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The asyncio project was officially launched with the release of Python 3.4 in March 2014. The project was public before that under the name “tulip”. asyncio is just a core network library, it requires third party library to be usable for common protocols. One year later, asyncio has a strong community writing libraries on top of it.
The most advanced library is aiohttp which includes a complete HTTP client but also a HTTP server. There are also libraries to access asynchronously the file system, resolve names with DNS, have variables local to tasks, read-write locks, etc. There are clients for AMQP, Asterisk, ElasticSearch, IRC, XMPP (Jabber), etc. (and even an IRC server!). There are asynchronous drivers for all common databases, and even for some ORMs. As expected, there are tons of new web frameworks based on asyncio. It’s also possible to plug asyncio into Gtk, Qt, gevent, eventlet, gunicorn, tornado, etc.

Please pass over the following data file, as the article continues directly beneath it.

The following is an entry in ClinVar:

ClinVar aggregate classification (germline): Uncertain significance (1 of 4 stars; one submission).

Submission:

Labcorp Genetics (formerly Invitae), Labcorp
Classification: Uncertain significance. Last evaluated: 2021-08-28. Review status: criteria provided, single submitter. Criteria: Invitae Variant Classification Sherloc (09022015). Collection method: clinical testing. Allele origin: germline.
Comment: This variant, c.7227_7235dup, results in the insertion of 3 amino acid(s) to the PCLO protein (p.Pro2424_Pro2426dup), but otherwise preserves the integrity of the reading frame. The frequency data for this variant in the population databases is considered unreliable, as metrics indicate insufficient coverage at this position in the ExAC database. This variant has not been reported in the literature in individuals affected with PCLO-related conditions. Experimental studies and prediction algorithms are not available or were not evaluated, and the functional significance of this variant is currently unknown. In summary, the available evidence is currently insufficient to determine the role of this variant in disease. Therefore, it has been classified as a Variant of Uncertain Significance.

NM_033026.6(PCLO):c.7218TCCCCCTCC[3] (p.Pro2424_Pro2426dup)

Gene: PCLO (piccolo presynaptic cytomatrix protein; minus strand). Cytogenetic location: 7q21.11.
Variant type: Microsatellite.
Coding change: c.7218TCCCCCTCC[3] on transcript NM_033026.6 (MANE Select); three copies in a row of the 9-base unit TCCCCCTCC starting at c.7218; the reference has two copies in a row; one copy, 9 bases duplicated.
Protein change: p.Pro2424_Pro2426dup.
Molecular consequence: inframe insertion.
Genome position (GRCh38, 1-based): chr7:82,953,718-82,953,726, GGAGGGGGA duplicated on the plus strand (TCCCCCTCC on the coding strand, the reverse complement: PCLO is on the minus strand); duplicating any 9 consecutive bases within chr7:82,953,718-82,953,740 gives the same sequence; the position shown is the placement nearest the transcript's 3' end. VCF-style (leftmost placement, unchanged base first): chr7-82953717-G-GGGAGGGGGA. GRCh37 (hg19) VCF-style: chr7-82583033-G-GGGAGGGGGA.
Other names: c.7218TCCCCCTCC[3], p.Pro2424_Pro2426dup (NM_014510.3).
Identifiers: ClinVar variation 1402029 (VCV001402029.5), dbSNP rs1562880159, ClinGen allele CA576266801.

I will also discuss use cases of asyncio in production and benchmarks. Spoiler: asyncio is not slow.
The asyncio library also evolved to become more usable: it has a better documentation, is easier to debug and has a few new functions. There is also a port to Python 2: trollius.